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Brexit optimism boosts sterling and domestic stocks

A look at the dramatic market moves following Boris Johnson’s talks with the Irish PM.

Important notes

This article isn’t personal advice. If you’re not sure whether an investment is right for you please seek advice. If you choose to invest the value of your investment will rise and fall, so you could get back less than you put in.

Today’s market moves are an illustration of just how much the Brexit debate has been weighing on domestically exposed UK stocks.

Upbeat comments about a potential deal from the Irish Prime Minister and the EU Council President have boosted sterling by around four cents against the dollar since the news broke late on Thursday afternoon.

Renewed optimism that a deal can be reached has seen stocks linked to the strength of the UK economy make big gains. The more domestically focused FTSE 250 index is up more than 3% from Thursday’s close.

Of course strengthening sterling is bad news for more internationally exposed companies, like the pharmaceuticals and consumer goods giants, but overall it’s still been enough to boost the FTSE All Share by nearly 1%.

Remember past performance is not a guide to the future. All investments can fall as well as rise in value so investors could make a loss. This article is not advice to buy, sell, or hold any investment or currency. If unsure, please seek personal advice.

See the top risers and fallers

It could be just a taste of what’s to come if the government manages to land a constructive deal with the EU.

On the other hand it also tells you just how worried investors are about the damage a no-deal Brexit could do to the UK economy. There’s rarely been a better example of how high-stakes the Brexit negotiations have become.

Sterling – the Brexit barometer

Ryan Kenny, Currency Specialist

Sterling has surged against both the euro and the dollar over the past 24 hours. The pound began to find support yesterday afternoon after reports emerged of Boris Johnson’s meeting with Leo Varadkar, described as “very positive and very promising”.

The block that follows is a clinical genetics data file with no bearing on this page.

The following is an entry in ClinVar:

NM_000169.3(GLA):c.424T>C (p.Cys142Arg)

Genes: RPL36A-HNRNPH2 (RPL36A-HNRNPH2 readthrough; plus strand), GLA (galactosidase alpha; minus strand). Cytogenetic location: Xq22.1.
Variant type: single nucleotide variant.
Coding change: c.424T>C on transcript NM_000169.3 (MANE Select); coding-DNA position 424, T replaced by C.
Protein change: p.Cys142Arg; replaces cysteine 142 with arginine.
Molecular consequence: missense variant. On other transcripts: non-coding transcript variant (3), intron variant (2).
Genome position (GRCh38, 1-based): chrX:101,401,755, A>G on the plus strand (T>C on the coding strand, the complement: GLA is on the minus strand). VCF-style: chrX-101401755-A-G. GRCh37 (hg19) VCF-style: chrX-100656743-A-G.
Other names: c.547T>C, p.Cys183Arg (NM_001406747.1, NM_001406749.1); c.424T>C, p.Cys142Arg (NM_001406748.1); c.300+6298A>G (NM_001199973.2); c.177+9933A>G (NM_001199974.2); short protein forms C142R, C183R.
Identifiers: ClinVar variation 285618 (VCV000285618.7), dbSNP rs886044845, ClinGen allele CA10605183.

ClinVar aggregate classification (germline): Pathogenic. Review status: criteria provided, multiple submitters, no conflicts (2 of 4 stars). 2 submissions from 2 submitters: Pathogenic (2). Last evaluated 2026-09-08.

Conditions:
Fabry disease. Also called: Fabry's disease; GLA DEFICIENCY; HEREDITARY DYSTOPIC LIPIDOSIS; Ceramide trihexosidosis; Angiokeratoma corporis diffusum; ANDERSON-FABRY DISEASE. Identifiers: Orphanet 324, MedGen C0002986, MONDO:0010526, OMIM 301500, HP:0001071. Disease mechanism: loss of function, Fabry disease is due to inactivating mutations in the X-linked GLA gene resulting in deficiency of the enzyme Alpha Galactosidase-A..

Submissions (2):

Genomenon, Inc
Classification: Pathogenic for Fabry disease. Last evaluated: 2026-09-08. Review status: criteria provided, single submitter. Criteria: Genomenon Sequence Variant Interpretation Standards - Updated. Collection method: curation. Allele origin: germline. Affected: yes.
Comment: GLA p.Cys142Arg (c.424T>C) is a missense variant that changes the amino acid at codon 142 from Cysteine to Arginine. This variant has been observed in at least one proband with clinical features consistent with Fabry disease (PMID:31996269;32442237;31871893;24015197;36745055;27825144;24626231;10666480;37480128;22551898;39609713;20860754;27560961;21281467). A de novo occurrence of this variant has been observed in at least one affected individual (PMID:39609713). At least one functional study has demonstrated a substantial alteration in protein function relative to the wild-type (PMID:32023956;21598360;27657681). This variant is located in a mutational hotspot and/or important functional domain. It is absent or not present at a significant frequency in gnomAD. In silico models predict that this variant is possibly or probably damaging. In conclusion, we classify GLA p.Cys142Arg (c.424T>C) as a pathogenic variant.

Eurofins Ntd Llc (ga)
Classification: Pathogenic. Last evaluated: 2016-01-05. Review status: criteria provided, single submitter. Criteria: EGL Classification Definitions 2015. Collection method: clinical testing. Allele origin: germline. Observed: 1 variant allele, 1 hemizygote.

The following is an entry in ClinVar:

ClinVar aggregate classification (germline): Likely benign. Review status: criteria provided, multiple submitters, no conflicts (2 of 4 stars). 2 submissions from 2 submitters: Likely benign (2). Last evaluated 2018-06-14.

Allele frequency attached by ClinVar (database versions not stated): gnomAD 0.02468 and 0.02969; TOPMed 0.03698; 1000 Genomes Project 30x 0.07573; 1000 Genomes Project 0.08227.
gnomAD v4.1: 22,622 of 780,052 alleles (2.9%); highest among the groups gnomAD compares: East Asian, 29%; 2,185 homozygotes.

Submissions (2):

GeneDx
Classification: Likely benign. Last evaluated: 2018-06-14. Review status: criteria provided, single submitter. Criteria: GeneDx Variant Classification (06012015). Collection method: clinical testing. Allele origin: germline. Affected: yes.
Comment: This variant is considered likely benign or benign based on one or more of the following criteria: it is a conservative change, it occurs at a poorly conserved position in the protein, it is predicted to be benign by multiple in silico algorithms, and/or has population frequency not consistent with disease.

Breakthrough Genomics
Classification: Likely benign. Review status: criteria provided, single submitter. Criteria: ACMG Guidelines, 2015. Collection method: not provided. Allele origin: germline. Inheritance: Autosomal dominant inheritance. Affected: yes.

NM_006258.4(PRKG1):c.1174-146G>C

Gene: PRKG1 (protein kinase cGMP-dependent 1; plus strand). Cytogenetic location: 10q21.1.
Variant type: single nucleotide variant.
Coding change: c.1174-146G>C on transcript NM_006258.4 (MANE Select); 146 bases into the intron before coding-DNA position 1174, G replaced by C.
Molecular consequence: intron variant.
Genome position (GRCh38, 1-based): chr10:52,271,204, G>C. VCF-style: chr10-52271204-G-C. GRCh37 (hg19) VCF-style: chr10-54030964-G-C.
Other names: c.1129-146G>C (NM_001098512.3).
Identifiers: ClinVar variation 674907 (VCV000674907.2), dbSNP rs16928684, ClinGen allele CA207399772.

Sterling has tended to react positively to the prospect of a deal becoming more likely. This was emphasised when the pound continued to strengthen after EU countries agreed to “intensify” Brexit talks with the UK, sending sterling to near 5-month highs against the euro at the time of writing.

Hopes have now increased that a deal may be possible, with the European leaders’ summit next week providing a chance for both sides to move forwards. But it’s worth remembering that any deal needs to be approved by MPs. A special sitting has been earmarked for Saturday 19 October to debate Brexit, the first time Parliament has sat on a Saturday since the Falklands conflict.

Boost for Brexit bellwethers

Nicholas Hyett, Equity Analyst

A glance at today’s best performing stocks will show you a list dominated by banks, housebuilders and retailers.

It would be a mistake to link the exceptionally strong performance seen today solely to the rise in sterling. Both sterling and domestic stocks are being carried by the same tailwind – a more positive outlook for the UK economy.

If the UK achieves a smooth Brexit transition then that’s likely to be good for overall employment levels, wages and ultimately consumer spending. That reduces the chances of a surge in defaults on mortgages and associated housing crash – which explains why housebuilders and banks have been particular beneficiaries.

We’d note that weak share prices mean domestically focused stocks have been a significant contributor to the UK stock market’s historically high dividend yield recently. Yields are variable and not a reliable indicator of future income. Today will be a welcome relief for long-suffering equity income investors.

Read our special report on equity income

The less dramatic, but significant, negative moves in share prices from some of the largest London listed businesses shouldn’t be overlooked.

These companies generate most of their profits outside the UK, and weaker sterling since 2016 has boosted the value of those overseas profits in UK terms. A successful resolution of the Brexit question could see that boost unravel.

We still think a managed transition out of the UK is better news for the UK stock market as a whole. But today’s moves are a clear demonstration that the Brexit winners and Brexit losers distinction is alive and well.

Important notes

This article isn’t personal advice. If you’re not sure whether an investment is right for you please seek advice. If you choose to invest the value of your investment will rise and fall, so you could get back less than you put in.

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